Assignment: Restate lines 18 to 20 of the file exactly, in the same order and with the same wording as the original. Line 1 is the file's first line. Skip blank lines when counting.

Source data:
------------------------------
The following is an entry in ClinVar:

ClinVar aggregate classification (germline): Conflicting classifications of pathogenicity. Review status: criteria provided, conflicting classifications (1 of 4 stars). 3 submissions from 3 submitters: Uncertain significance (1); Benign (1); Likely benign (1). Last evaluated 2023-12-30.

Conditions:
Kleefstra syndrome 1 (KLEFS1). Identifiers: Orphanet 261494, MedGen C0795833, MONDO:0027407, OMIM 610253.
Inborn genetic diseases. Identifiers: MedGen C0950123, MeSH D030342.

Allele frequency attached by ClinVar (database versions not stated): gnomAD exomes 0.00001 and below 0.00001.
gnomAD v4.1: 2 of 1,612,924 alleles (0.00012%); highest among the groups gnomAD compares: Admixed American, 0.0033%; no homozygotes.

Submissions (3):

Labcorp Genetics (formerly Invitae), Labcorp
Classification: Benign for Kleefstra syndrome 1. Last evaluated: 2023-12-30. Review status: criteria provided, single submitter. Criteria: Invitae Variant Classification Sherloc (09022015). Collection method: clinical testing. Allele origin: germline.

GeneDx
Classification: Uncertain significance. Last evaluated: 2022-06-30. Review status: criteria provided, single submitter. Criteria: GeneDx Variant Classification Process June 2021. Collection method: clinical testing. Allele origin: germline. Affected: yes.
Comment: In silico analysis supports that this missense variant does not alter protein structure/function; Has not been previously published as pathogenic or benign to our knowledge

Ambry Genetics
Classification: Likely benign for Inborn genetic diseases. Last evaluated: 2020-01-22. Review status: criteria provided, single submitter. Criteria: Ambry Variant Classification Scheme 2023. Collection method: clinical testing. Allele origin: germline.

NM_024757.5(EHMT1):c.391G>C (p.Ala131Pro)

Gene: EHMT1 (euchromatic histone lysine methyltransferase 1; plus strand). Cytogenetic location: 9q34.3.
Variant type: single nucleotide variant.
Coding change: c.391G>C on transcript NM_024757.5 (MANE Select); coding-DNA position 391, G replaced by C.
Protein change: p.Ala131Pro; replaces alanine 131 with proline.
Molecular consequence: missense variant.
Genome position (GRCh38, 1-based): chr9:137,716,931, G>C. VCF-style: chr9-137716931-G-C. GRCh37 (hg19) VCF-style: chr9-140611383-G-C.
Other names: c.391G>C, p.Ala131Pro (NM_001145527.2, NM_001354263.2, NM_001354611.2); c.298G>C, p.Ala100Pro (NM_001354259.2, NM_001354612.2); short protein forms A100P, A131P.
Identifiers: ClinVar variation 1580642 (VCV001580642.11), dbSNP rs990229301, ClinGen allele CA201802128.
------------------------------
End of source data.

Variant type: single nucleotide variant.
Coding change: c.391G>C on transcript NM_024757.5 (MANE Select); coding-DNA position 391, G replaced by C.
Protein change: p.Ala131Pro; replaces alanine 131 with proline.